Centre for in situ Observational Oceanography

Turtle Tracking


Green turtle
"Cedar"




Green turtles are large herbivorous marine reptiles. They inhabit shallow lagoons in tropical and subtropical areas.

Most populations are threatened due to human activity. In some countries, turtles and their eggs are hunted for food. Pollution indirectly harms turtles at both population and individual scales, as well as light pollution. Many turtles die after being caught in fishing nets. Also, real estate development often causes habitat loss by eliminating nesting beaches.

Green turtles are now listed on Appendix I of the Convention on International Trade in Endangered Species (CITES). As a result, it is illegal to import, export, kill, capture or harass green turtles.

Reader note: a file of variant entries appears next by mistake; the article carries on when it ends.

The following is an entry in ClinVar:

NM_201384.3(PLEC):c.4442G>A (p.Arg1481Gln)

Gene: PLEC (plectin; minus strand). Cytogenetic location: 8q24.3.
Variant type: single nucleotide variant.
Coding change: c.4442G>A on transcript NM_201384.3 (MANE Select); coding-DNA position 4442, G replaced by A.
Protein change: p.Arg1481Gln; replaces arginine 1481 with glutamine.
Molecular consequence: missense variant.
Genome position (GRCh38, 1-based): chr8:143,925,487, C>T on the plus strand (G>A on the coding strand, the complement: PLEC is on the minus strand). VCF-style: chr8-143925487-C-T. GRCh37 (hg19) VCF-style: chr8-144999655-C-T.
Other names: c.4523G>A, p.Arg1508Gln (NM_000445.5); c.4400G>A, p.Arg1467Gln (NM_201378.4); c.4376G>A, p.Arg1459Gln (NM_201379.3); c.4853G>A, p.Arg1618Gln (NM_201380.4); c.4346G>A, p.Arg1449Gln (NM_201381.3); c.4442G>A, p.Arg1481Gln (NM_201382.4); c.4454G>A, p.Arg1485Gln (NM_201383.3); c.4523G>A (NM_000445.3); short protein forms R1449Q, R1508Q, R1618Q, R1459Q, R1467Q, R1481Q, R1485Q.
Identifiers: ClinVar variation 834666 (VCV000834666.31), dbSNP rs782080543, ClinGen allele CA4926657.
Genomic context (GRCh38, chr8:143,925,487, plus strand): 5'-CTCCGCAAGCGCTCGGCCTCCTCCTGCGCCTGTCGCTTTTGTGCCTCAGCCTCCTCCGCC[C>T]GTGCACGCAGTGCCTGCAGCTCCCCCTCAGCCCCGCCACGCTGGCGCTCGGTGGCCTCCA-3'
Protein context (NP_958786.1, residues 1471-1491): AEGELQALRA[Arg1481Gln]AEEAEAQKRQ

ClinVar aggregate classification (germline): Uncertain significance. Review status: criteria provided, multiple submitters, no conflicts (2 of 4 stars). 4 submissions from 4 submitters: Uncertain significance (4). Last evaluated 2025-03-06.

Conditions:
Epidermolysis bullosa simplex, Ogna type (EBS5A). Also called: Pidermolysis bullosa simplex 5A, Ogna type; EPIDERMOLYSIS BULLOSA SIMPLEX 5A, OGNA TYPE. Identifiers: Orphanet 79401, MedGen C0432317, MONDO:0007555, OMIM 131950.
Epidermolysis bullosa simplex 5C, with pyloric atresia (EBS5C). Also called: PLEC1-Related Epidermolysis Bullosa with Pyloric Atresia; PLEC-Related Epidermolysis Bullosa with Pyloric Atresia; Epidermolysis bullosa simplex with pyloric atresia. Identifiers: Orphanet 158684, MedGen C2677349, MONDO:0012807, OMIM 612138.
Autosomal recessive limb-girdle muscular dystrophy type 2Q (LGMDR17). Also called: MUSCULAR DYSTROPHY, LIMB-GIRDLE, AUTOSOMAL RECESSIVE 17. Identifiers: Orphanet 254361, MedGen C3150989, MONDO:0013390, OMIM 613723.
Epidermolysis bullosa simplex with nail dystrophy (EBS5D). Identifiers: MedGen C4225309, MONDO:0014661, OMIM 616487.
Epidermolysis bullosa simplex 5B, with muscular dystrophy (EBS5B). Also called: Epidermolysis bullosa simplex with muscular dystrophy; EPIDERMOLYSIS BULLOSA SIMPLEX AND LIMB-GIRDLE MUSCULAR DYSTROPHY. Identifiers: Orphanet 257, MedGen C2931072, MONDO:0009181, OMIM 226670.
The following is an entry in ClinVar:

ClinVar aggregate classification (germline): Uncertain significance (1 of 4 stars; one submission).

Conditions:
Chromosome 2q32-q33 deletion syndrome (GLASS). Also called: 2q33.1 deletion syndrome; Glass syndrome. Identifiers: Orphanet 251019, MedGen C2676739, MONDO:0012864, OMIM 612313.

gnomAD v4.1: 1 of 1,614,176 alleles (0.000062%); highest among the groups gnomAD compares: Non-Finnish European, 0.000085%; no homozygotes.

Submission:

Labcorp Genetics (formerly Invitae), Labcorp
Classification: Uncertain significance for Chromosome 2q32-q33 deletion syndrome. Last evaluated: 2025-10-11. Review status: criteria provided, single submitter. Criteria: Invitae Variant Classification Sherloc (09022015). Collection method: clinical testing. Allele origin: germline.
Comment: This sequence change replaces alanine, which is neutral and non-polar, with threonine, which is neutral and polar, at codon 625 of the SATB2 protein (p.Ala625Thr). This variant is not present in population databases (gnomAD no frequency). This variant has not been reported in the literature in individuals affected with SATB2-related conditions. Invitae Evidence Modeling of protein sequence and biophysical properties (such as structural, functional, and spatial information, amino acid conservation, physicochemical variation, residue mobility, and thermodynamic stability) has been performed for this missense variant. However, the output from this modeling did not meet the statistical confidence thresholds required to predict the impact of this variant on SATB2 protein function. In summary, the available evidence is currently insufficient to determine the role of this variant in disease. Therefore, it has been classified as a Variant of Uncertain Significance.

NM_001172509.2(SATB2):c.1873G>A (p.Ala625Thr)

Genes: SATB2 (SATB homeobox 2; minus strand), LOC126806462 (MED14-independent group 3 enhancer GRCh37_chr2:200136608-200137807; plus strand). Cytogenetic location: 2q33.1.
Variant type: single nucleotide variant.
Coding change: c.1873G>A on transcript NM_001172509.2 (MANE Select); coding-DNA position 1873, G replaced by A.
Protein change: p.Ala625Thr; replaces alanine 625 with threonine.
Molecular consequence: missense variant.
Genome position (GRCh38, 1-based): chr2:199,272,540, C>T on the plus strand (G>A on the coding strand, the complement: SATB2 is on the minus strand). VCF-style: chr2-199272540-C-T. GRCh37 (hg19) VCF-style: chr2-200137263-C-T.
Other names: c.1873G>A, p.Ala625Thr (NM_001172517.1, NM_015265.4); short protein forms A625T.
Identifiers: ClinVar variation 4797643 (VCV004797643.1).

"Cedar" the green turtle has been tagged by Bayworld (PE Museum).

"Cedar" stranded high up on the rocks off Seaview, Port Elizabeth on the 5th of May 2018. She came in at around 49.0kg and 77.5cm SCL unable to dive. With lots of TLC from Bayworld Turtle Rehabilitation staff and the help of the vets at Mount Croix Animal Hospital she now weighs just over 60kg at around 78.0cm SCL and went back home to the ocean on the 15th of December 2018.

Bayworld is the hub for Turtle rehabilitation and release in the Eastern Cape, located in the biodiversity rich Algoa Bay. The turtle programme is linked to the Nelson Mandela University and in conjunction with Addo SanParks. Although all releases are microchipped and DNA sampled, this is the first time an adult is Satellite tagged. This will provide invaluable information to add to the extensive species monitoring already underway in Algoa Bay and the waters off the Eastern Cape.


This page will be updated weekly to show Cedar's progress
Data displayed: 16/01/2019



The below is the official video of the turtle release on the 15th of December 2018 in Algoa Bay



Collaboration between:
Bayworld logo Addo logo BCRE logo DEA logo Nelson Mandela University logo NZG SANBI logo PAAZA logo